The other day I was cutting my husband’s hair when a memory made me smile. Since it seems to make him unaccountably nervous when I smile for no apparent reason while wielding sharp objects close to his jugular, I hastened to explain.
First, a bit of background information:
I haven’t been to a hair salon in years. I cut Hubby’s hair, and he trims an inch or two off mine whenever I feel the urge to part with some split ends. This works well for many reasons, not the least of which is that if there are any latent hostilities in a marriage, letting your spouse snip away at your ‘do while you sit defenceless in a chair is certain to bring them to the surface.
Also, we’re both cheap and lazy, with no discernible fashion sense. Cutting our own hair saves time and money, and as long as there are no visible chunks missing or sticking out, we figure it’s good enough.
But pre-Hubby, I went faithfully if grudgingly to the salon to get my hair cut.
Apart from the layered big-hair era of the 80s and a brief fling with short hair after donating my long locks to the Cancer Society, this is pretty much what my hairstyle has been all my life, plus or minus a foot or so:
Back to the memory in question…
I love my hair, so (cheapness notwithstanding) I decided to spend whatever it took to make it look good. I experimented with various salons and price ranges, reasoning that an expensive haircut should be better than a cheap one.
That may be true if you have a complicated hairstyle, but I didn’t. It was pretty much “just lop off a few inches and make sure the ends are straight”. Other than the time I lost six inches because the stylist kept cutting it crooked and then trying to correct it, there was no discernible difference in the quality of the cut.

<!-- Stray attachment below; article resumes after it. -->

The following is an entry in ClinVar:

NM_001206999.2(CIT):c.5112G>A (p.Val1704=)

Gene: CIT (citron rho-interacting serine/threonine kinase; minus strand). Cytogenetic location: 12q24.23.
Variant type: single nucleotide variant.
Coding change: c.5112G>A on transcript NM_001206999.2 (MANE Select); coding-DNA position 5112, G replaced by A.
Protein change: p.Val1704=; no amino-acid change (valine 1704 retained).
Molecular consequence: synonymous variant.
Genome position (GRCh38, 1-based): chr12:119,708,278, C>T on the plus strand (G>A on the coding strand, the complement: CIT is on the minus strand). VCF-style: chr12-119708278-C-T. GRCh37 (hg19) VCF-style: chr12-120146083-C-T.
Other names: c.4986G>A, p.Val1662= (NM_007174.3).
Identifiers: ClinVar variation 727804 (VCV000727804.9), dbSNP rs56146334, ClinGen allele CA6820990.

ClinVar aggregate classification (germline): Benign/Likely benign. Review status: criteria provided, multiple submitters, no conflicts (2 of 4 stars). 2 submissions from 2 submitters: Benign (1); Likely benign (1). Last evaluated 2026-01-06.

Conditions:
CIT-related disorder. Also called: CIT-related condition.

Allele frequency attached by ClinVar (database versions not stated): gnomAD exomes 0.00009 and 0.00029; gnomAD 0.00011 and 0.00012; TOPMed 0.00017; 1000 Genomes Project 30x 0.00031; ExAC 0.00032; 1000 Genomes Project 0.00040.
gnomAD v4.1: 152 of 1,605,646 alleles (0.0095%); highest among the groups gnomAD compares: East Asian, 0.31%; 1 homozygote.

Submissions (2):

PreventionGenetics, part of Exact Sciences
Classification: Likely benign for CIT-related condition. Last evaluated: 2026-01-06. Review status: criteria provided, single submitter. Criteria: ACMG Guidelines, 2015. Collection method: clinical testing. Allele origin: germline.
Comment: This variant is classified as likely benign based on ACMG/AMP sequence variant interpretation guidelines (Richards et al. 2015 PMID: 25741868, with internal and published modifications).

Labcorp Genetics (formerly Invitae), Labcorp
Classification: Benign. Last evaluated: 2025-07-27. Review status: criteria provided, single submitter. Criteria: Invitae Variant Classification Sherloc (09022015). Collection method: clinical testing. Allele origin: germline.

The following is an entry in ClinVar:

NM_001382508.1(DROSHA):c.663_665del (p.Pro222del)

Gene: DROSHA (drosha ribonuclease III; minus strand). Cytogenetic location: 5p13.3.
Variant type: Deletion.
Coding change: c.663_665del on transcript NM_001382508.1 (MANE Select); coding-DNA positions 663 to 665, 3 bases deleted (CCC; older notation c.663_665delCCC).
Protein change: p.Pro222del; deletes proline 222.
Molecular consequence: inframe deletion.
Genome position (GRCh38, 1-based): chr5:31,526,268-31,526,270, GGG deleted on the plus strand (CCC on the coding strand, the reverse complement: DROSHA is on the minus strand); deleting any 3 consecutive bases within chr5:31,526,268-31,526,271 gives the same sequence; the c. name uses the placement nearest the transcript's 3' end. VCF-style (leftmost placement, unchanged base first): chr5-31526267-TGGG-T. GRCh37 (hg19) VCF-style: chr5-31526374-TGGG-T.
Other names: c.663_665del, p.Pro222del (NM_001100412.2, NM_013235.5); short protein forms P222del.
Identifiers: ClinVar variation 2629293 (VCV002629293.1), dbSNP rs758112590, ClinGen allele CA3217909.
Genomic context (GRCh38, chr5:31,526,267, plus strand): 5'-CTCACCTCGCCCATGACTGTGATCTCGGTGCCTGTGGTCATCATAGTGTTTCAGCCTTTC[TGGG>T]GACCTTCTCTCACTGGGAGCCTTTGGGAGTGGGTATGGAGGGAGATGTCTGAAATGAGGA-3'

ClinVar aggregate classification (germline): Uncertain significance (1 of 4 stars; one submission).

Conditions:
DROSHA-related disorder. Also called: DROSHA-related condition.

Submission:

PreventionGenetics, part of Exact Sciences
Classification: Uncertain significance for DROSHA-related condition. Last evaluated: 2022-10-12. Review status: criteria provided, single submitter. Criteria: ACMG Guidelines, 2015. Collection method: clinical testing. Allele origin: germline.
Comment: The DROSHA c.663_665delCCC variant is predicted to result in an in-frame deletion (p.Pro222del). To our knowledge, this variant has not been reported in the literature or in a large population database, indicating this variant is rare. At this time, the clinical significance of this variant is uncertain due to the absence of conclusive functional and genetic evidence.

There was, however, one commonality between all the salons no matter how cheap or expensive: the snotty stylist.
You know the one. When you go into a salon, they put you in the chair, tie the cape around your throat so you can’t escape, and run their fingers through your hair with an expression of pained distaste.
Then they ask “Who cut your hair?” with not-quite-concealed disdain.
It didn’t matter whether I had paid $50 (which was a lot of money for a haircut ‘way back then) or $10, the haircut was always disparaged by the next stylist in line.
But once, and only once, I got my own back.
The stylist plopped me into the chair and ran contemptuous fingers through my hair before drawing himself up to haughtily inquire, “Who cut your hair?”
And I replied in complete honesty, “You did.”
It’s one of my most treasured memories.